John Agar, who as an Air Force sergeant married Shirley Temple and later became an actor, mostly in westerns and war movies, died on Sunday in Burbank, Calif. He was 81.
Mr. Agar was a 24-year-old physical training instructor at March Field at Riverside, Calif., in 1945 when a friend arranged for him to escort Ms. Temple, then a 16-year-old child star, to a Hollywood party given by her boss, David O. Selznick.
A romance ensued, and against her mother's wishes, the two became engaged. Their wedding was a Selznick production, full of celebrities.
The pair appeared together in two films, ''Fort Apache'' and ''Adventure in Baltimore.''
Ms. Temple gave birth to a daughter, Susan, in 1948, but, troubled by his excessive drinking and many flirtations, she filed for divorce in 1949.
Mr. Agar continued acting in westerns like ''She Wore a Yellow Ribbon'' and ''Along the Great Divide,'' and in war movies like ''Sands of Iwo Jima'' and ''Breakthrough.''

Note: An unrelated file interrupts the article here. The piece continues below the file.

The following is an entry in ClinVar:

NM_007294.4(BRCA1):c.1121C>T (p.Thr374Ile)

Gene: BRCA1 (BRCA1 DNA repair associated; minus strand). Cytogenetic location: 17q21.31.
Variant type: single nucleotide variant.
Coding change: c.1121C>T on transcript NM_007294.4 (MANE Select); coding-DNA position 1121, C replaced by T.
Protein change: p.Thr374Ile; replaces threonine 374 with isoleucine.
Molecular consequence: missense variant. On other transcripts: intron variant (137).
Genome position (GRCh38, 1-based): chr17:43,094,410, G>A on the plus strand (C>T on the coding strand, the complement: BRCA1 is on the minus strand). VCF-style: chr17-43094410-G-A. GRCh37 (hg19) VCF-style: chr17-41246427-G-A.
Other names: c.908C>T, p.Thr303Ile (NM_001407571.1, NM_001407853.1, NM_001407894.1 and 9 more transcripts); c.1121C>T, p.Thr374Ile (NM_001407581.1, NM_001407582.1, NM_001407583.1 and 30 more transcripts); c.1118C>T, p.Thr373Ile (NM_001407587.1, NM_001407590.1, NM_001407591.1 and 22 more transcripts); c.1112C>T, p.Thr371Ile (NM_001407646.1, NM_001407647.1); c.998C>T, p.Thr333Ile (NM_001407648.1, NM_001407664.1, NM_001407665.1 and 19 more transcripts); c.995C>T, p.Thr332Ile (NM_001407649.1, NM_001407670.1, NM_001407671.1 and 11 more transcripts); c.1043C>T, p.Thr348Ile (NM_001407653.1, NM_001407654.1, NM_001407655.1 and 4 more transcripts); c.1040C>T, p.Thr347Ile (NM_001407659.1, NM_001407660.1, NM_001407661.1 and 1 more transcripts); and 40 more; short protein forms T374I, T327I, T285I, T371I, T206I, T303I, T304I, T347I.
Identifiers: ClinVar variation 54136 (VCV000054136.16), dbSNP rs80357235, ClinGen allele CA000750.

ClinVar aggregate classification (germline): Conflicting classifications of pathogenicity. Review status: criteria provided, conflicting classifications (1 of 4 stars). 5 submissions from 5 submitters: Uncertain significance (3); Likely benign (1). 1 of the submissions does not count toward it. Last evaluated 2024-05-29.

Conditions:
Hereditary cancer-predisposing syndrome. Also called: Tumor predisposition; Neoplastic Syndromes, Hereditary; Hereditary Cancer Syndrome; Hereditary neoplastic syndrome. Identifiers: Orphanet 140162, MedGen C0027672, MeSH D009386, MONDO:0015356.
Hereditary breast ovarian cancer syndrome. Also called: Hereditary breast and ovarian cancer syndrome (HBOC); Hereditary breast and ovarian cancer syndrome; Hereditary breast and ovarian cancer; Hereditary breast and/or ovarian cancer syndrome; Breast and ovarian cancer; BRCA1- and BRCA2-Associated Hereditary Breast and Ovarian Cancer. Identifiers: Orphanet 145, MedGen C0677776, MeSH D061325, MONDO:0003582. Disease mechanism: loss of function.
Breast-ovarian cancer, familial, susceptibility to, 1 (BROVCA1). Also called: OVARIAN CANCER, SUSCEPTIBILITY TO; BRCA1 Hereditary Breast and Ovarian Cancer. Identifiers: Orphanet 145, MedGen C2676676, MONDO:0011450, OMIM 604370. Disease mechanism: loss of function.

John Wayne, who appeared with him in ''Fort Apache'' and ''Sands of Iwo Jima,'' tried to revive Mr. Agar's career by casting him in ''The Undefeated,'' ''Chisum'' and ''Big Jake.''
His divorce from Ms. Temple and his alcoholism, which led to arrests for drunken driving, lowered his appeal. He later made unmemorable movies with titles like ''Revenge of the Creature,'' and ''Tarantula.''
Mr. Agar, who eventually joined Alcoholics Anonymous, appeared in his last major film in 1976, the remake of ''King Kong.'' In later years he sold insurance and real estate.
In 1951, he married Loretta Combs, a model; she died in 2000. In addition to his daughter, he is survived by his sons Martin and John III; two brothers, Frank and James; and four grandchildren.